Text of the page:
Manorville Murders: Exploring LI’s Pre-Gilgo Cold Case Dumping Ground

Numerous bodies have been discovered in the Manorville Pine Barrens
Numerous bodies have been discovered in the Manorville Pine Barrens
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On February 17, 2012, a hiker searching for deer antlers in the thick, sprawling woodlands of Manorville made a grim discovery: The skeleton of a man who, 10 years later, has yet to be identified.

The case is the latest unsolved homicide unearthed in the rural community considered the gateway to the East End. Located in the heart of the Long Island Central Pine Barrens — 100,000 acres of protected forest preserved to prevent pollutants from infiltrating the region’s aquifer that serves as its sole source of public drinking water — this was not the first dead body to turn up in this area that is desolate by design. Nor would it be the last.

“People say, ‘How come their families don’t come forward?’” says Joseph Giacalone, a retired New York Police Department homicide detective who commanded a cold case squad. “A lot of the time people just leave on their own and don’t want to be found. And then they come up like this, and then there’s no report on them, there’s no other information, maybe their family members have passed away. So it makes things rather difficult.”

The discovery is one of more than a half dozen sets of remains to turn up in Manorville over the past three decades. Before Suffolk County police found 10 sets of human remains in and around Gilgo Beach in 2010 and ’11 — an investigation that has spawned books and movies — it was the bodies found in Manorville that sparked fears of a serial killer on the loose on Long Island, although only two Manorville cases appear connected.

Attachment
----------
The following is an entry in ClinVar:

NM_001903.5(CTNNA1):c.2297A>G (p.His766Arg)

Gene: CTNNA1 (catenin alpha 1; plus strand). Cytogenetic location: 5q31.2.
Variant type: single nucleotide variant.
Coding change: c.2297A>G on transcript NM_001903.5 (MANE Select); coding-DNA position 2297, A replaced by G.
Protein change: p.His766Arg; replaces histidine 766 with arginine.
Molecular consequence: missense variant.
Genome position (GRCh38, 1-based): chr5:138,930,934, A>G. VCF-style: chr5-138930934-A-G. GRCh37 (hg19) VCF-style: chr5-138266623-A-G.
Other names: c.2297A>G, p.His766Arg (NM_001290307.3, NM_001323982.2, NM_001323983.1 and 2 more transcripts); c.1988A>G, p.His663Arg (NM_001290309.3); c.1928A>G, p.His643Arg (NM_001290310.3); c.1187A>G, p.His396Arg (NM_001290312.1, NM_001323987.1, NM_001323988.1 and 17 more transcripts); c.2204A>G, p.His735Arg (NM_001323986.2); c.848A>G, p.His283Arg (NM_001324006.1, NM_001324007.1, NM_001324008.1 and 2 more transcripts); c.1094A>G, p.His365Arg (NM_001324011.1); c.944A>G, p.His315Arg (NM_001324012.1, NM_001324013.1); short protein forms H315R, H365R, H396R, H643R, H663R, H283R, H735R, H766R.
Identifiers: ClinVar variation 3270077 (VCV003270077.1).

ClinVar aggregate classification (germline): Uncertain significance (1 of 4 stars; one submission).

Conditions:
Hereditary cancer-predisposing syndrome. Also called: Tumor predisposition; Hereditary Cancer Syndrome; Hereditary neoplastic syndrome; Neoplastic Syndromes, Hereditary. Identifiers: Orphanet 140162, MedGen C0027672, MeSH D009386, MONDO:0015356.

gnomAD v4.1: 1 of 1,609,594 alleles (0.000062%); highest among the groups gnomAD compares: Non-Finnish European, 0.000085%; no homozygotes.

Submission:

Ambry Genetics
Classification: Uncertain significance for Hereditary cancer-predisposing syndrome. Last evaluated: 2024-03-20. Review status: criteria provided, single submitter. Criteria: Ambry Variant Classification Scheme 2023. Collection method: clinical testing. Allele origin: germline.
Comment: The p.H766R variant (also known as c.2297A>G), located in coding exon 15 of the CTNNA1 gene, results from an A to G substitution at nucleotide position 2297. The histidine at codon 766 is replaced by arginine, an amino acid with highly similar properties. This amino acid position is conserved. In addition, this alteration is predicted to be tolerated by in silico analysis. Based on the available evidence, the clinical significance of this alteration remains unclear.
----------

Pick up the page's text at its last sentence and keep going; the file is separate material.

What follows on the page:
Suffolk police Det. Lt. Kevin Beyrer, commander of the Homicide Squad, declined to comment on the 2012 case through a department spokesperson, other than to say that the victim died of “homicidal violence” and that there were no updates in the investigation.

Medical examiners have determined the victim to be a man between the ages of 30 and 50 with brown hair who had recovered from a vertebral stress fracture and a broken fibula, or calf bone. He was wearing white-and-green tube socks and had on an extra-large Eddie Bauer waistband.

“I probably walked by it 100 times before, and I saw it kind of sticking out of the ground, and it looked unusual,” Matt Samuel, who made the discovery, told reporters at the time. “I looked a little closer and from there discovered that it was human remains. … It was wrapped in bed sheets and a plastic bag. It was a whole body, but just the bones, there was trees growing up through it, so it has been there a long time.”

Valerie Mack
Valerie MackSCPD

COLD CASES